Incendies (2010)

Directed by Denis Villeneuve
Written by Denis Villeneuve based on a play by Wajdi Mouawad
(number 461)

A very beautifully shot film BUT IT IS NOT VERY PLEASANT. Children are not safe in this movie, so… there’s your trigger warning.

I went in knowing nothing at all about this movie except that it’s on my list and in another language. To find a copy I went to the Aro St Video Shop website and used their online order/courier service. So much more convenient than driving to Aro St (goodness I’m lazy this time of year).

I like French films. I do. But this was not a standard French film. It’s about Jeanne and Simon, Canadian adult twins who… at the reading of their mother’s will discover that they have a brother. Their mother asks them to track down their lost brother in the Middle East, (inspired by war torn Lebanon although it is fictionalised). Simon is reluctant so Jeanne goes alone, travelling to places her mother had been as a younger woman.

The story is told in a tangled timeline of short chapters, some in flashback to Nawal as a young woman, some in the present, some explaining missing links. As family histories go it’s a doozy, with some genuinely shocking and painful scenes.

The setting and the events are fictionalised, but show a very realistic and not far from the truth (I’m sure) account of hostilities between Christian and Muslim communities in the Middle East. Orphanages are burned, men, women and children shot and Nawal is raped, although this last is discussed in some detail it thankfully happens off screen.

It’s a very hard movie to watch, although exceptionally well made and beautifully shot.

The story of Nawal as ‘the woman who sings’, staying resolute through her 15 years of incarceration is rather inspiring, in a sort of horrible, V for Vendetta way. Although it was heart wrenchingly horrible to watch the scene in which she first starts to sing to drown out the screaming of a woman being tortured. Urgh.

Thre is a recurring motif of water. Nawal suffers a stroke at the start at the swimming pool. When Jeanne is upset, she swims, later joined by her twin Simon when he joins in her search. Then we see that as babies they should have been drowned, but were saved by a kindly nurse. It’s an easy metaphor for returning to the womb, but also cleansing – submerging oneself in water to wash away the pain. I rather felt like a submerging myself after watching this film. It’s bleaaaak.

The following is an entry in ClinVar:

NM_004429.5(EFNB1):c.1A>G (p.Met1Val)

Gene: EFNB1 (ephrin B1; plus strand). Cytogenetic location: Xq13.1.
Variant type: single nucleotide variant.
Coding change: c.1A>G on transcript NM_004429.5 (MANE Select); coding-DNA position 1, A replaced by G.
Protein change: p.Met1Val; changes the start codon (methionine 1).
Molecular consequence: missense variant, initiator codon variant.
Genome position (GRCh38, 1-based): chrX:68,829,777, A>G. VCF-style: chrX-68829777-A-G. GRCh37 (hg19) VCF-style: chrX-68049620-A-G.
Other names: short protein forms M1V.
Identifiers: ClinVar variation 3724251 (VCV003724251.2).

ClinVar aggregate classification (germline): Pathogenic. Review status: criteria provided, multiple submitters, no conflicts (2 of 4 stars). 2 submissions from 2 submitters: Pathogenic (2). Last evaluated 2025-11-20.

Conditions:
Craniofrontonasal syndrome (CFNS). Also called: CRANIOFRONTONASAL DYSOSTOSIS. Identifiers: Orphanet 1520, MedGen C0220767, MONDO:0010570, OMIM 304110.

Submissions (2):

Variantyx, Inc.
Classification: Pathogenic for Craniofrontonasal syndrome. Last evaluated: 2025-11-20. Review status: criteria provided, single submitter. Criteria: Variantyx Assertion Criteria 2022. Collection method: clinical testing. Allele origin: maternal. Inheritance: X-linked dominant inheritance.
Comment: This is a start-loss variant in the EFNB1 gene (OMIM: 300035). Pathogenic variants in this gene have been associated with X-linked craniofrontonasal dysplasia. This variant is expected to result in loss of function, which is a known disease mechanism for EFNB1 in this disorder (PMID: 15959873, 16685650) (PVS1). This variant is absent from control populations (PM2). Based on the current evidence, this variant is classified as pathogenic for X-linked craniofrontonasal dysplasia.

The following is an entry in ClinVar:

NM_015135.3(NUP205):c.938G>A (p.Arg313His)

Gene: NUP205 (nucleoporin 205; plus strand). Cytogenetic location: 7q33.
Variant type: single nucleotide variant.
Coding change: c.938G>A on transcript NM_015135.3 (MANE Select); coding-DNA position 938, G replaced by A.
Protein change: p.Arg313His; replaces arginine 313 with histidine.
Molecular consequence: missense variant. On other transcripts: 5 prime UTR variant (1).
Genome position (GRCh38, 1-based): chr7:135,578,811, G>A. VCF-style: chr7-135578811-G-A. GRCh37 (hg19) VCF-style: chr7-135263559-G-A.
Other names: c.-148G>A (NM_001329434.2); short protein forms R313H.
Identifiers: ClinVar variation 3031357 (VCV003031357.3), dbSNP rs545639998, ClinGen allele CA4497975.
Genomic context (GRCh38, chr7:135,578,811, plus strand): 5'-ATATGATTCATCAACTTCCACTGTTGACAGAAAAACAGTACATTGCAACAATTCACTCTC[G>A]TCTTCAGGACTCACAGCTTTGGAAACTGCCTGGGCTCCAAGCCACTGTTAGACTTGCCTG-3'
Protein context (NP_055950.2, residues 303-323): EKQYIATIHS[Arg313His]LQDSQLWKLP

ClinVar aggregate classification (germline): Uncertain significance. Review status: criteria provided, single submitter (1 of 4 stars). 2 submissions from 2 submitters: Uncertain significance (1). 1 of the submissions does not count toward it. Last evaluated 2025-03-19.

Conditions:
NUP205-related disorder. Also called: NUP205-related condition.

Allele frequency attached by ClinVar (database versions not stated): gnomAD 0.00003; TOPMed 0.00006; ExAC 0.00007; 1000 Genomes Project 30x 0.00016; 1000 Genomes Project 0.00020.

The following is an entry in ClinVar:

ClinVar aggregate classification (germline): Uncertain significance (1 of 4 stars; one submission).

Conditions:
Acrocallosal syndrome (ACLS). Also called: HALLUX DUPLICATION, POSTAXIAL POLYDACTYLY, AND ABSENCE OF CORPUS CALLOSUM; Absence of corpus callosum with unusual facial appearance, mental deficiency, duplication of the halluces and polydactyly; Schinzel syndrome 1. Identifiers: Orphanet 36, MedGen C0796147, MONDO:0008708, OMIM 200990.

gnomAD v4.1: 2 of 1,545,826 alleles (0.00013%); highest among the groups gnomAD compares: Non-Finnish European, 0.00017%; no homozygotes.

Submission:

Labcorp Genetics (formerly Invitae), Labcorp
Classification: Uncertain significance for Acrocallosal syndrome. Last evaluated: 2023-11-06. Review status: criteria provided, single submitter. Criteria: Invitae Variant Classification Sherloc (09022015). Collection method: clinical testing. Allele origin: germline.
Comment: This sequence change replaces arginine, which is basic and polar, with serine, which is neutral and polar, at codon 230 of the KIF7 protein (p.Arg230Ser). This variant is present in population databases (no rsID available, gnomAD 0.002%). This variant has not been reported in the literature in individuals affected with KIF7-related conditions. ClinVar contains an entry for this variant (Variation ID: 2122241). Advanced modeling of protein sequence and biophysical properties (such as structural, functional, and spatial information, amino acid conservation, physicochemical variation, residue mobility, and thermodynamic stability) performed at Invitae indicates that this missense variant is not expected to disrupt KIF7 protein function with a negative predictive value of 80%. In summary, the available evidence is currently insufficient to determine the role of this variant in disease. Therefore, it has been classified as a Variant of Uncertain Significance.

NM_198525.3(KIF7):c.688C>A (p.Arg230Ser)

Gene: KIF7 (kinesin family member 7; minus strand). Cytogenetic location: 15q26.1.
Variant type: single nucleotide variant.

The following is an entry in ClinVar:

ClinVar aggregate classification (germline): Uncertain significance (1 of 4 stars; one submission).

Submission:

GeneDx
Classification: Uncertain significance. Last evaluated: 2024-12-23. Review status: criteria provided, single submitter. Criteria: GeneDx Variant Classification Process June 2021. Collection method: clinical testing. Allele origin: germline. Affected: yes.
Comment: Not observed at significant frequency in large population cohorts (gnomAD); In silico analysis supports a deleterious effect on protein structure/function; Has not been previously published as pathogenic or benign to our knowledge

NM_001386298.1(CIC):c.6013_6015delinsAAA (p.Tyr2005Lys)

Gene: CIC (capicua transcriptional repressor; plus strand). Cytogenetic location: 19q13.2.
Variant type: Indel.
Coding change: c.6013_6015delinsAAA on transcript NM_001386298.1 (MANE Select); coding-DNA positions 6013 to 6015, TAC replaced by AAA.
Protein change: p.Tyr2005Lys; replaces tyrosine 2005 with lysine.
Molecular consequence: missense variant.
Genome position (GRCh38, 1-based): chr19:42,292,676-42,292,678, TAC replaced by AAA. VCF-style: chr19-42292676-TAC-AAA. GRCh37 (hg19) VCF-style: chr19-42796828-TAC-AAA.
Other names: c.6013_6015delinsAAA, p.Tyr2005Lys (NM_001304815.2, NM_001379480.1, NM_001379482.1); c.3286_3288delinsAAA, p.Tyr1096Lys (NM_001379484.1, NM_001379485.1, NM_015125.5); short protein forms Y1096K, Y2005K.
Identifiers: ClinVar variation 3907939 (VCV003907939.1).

Does it make me love the people? Yes. I found myself very invested in Jeanne and Simon’s stories. The extreme situations Nawal was in served (for me) to distance her, but I did feel for her as well, especially when she spotted her long lost son.

Bechdel test: Very early on there’s a lengthy exchange between Nawal and her grandmother, but her grandmother isn’t named, she’s credited as ‘Nawal’s Grandmother’. I honestly don’t remember if Nawal and Jeanne speak directly… Jeanne talks to her when she’s gone absent/had a stroke but Nawal doesn’t respond, and Nawal ‘speaks’ to Jeanne in her letter, but that’s read, rather than a conversation.

Nawal certainly talks to the nurse who delivers her babies, but again the nurse is credited just as ‘nurse’.

I don’t know. Does the letter count? I don’t think it does.

Best line:
Notary Jean Lebel: Death is never the end of the story. It always leaves tracks.

Nawal (via Will): When does your story begin?

State of Mind: Kind of traumatised 😦 Like, it wasn’t as graphic as Girl with a Dragon Tattoo, and it wasn’t as nasty as The Deer Hunter, or as tense and suspenseful as Zero Dark Thirty, but… it was reminiscent of all those. I don’t think I’ll be watching this one again.

Watched movie count

Leave a Reply

Fill in your details below or click an icon to log in: Logo

You are commenting using your account. Log Out /  Change )

Google photo

You are commenting using your Google account. Log Out /  Change )

Twitter picture

You are commenting using your Twitter account. Log Out /  Change )

Facebook photo

You are commenting using your Facebook account. Log Out /  Change )

Connecting to %s

This site uses Akismet to reduce spam. Learn how your comment data is processed.